Stuff I Say at School – Part V: Tocqueville and Social Capital

This is part of the Stuff I Say at School series.

The Assignment

Alexis de Tocqueville argues that the active involvement of American citizens in civil society distinguishes America from Europe and helps to prevent American government from becoming over centralized.  In fact, civil society not only prevents Big Government from taking over, but enlarges each citizen’s life, helping them overcome the natural tendency of democratic citizens to isolate from each other.  Contemporary social observers, like Robert Putnam and Marc Dunkelman, have seen trends of disengagement from civil society in their recent studies (and more engagement in virtual communities via technology).   Discuss the significance of civil society from Tocqueville’s perspective and whether these recent trends of disengagement should be viewed as a cause of some alarm.

The Stuff I Said

Tocqueville’s view of civil society is very organic; a kind of pre-state network guided by cultural norms and both individual  and communal pursuits. The bottom-up, arguably emergent nature of Tocqueville’s perception is likely why many classical liberal writers quote him so favorably. The ability of private individuals to organize to advance societal goals rather than relying on the coercion of the state appears to be deeply encouraged by Tocqueville. This makes public engagement a necessity to avoid “despotism.” This makes the decline in social capital potentially problematic. 

However, there are a few points worth noting about the claims of social capital decline and the march toward despotism:

First and foremost, government has grown significantly since the mid 1800s. Democracy in America was written 20-30 years prior to the outbreak of the Civil War. My own state of Texas had not even been annexed yet. For all we know, Tocqueville might think we’ve been in the era of Big Government for over a century.

Next, economists Dora Costa and Matthew Kahn find that declines in social capital (i.e., volunteering and organization membership, entertainment of friends and relatives at home) between 1952 and 1998 were largely among women due to their increased participation in the labor force. Other contributors were income inequality and increasing ethnic heterogeneity. While income inequality can be a problem (it tends to erode trust), increasing diversity and female labor participation are, in my view, not negative developments.

Parents also appear to be spending more time with their children. For example, a 2016 study of 11 Western countries found that “the mean time the average mother in the 11 countries spent daily on child care in 1965 was calculated to be about 54 minutes, it increased to a predicted 104 minutes by 2012. For fathers, the estimates increased from a scant 16 minutes daily in 1965 to 59 minutes in 2012” (pg. 1090). Engaged parenting results in better child outcomes. So while parents may not be entertaining friends or bowling with buddies as much, they are giving their kids more attention. Considering Tocqueville’s focus on family, I think he would find this a plus (especially in the midst of the family fragmentation that has occurred over the last few decades).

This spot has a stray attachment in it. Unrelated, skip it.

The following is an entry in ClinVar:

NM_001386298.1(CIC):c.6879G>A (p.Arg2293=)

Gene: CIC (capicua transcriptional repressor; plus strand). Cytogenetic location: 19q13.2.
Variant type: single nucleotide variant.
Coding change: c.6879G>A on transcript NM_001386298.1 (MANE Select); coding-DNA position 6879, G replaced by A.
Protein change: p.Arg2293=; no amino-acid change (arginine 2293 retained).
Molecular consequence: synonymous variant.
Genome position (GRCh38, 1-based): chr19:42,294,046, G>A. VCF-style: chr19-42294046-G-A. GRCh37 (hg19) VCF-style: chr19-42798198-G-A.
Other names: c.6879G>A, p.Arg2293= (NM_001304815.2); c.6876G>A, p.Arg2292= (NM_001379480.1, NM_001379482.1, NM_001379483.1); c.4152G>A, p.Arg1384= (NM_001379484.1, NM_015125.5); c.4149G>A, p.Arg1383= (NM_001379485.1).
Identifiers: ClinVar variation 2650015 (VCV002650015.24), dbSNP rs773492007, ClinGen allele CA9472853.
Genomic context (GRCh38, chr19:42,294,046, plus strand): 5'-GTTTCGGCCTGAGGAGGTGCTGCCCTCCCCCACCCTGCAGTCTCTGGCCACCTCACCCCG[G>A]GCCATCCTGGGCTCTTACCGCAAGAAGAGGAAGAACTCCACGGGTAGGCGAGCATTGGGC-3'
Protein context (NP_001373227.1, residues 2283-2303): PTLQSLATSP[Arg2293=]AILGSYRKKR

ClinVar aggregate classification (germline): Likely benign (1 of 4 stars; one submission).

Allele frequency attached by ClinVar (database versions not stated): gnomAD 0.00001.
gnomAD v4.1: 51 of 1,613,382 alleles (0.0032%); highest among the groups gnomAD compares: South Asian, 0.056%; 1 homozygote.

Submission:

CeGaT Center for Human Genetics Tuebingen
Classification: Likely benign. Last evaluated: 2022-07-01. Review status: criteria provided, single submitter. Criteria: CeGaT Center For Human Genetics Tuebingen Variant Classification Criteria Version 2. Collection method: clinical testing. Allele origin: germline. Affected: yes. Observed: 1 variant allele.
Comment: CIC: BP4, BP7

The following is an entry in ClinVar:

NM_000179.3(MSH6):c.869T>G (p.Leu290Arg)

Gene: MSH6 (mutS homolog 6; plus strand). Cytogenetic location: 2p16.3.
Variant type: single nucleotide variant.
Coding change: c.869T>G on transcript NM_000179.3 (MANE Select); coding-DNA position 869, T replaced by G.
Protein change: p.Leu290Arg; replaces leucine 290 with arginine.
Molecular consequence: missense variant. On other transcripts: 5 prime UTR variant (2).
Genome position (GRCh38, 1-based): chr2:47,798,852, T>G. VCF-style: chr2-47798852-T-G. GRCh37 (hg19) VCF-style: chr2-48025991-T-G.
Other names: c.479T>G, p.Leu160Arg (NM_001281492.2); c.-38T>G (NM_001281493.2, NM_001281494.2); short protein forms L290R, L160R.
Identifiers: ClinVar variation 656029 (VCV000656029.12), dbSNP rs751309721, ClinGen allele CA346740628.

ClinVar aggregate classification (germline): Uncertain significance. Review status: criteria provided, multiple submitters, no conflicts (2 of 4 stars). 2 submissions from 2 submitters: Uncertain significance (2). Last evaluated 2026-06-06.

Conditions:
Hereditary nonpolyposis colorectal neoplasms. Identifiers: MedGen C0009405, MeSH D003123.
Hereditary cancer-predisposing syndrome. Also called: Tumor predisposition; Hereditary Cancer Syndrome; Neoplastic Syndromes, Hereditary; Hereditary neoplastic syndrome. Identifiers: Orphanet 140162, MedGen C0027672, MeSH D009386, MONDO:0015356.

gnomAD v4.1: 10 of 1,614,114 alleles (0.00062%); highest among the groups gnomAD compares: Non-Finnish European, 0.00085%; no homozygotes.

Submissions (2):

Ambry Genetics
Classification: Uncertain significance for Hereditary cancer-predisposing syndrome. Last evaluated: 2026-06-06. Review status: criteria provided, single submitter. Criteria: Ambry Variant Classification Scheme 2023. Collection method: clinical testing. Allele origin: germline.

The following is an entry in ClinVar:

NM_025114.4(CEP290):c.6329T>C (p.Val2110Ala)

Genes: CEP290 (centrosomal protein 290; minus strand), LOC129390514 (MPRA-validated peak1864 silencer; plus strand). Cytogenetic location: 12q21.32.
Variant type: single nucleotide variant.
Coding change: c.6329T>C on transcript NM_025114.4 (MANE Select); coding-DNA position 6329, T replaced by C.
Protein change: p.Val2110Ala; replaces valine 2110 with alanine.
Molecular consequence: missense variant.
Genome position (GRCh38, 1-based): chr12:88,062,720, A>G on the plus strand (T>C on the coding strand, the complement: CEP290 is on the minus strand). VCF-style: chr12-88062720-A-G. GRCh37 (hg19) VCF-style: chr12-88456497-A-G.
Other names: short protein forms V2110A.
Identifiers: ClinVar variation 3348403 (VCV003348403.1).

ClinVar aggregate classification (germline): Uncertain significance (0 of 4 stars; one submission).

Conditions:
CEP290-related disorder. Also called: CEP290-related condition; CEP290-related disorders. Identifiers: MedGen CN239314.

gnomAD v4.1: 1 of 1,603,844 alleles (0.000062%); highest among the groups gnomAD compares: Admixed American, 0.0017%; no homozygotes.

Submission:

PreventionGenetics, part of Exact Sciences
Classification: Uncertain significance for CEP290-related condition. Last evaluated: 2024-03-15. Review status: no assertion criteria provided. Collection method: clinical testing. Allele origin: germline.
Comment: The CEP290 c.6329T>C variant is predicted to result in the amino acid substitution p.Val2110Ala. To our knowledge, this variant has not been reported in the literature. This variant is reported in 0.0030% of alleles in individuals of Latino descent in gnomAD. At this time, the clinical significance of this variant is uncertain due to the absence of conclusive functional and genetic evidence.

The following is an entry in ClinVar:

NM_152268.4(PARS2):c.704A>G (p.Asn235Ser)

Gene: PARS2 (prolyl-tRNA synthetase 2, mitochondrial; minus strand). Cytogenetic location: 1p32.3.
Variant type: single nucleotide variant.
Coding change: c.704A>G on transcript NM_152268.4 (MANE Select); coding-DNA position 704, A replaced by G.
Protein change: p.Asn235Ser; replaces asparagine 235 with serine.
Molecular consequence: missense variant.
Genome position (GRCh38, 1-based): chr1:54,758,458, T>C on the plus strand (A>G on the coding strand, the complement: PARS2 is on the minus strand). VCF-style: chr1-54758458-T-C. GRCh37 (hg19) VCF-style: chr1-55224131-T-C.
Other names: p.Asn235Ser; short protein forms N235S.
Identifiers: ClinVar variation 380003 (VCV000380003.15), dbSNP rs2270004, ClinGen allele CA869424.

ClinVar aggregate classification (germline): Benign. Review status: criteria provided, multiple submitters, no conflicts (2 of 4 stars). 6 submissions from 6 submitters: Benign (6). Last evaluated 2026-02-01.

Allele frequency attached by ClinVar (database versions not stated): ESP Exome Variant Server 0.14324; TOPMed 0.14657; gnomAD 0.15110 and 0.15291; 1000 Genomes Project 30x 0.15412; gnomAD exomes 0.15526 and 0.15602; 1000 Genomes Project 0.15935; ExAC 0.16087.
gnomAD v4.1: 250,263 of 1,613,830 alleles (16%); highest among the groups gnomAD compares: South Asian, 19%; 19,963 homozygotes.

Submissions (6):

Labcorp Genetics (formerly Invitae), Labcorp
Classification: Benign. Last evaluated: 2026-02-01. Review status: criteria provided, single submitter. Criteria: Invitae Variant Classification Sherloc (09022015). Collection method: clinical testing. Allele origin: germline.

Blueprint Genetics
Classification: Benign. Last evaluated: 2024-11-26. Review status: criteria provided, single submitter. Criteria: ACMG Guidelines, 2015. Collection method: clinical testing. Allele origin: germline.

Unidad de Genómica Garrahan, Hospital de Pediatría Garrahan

But even with these declines, a majority of Americans still participate in various organizations. Drawing on the 2007 Baylor National Religious Survey, sociologist Rodney Stark finds that while 41% of Americans have no membership in non-church organizations, 48% had 1-3 memberships and 11% had 4-5 memberships. “About six Americans out of ten belong to at least one voluntary organization. Add in church organizations and the number rises to more than seven out of ten, and the median becomes two memberships” (pg. 122-123).

Finally, the labor market was dominated by agriculture (76.2% in 1800; 53.6% in 1850) during the period that Tocqueville wrote. By the turn of the 20th century, however, most of the labor force could be found in manufacturing (35.8%) and service sectors (23.6%). By the 21st century, service had come to dominate the labor market (73% in 1999). While social capital in the form of organizational participation may have declined over the last half century, the kind of work we do has changed drastically. This includes our workplace experience. We actually have co-workers that we spend hours each day cooperating with and customers that we are obligated to respect day in and day out. The relationships (and social capital) we establish through the workplace are very different from 19th-century farms or even industrial-era factories. The late Peter Drucker believed that today’s business institutions “are increasingly the means through which individual human beings find their livelihood, find their access to social status, to community and to individual achievement and satisfaction” (pg. 16). I don’t think we should underestimate the long-run impact of commerce on social capital. Numerous studies find that markets foster socially-desirable traits like trust, cooperation, and tolerance.1

In short, I think Tocqueville might find some of our over-reliance on government distasteful, but overall would be impressed with how incredibly adaptive the American people have been over the course of nearly two centuries of rapid change and development. This latter point would confirm many of the observations he made about the underlying mores of American civil society.

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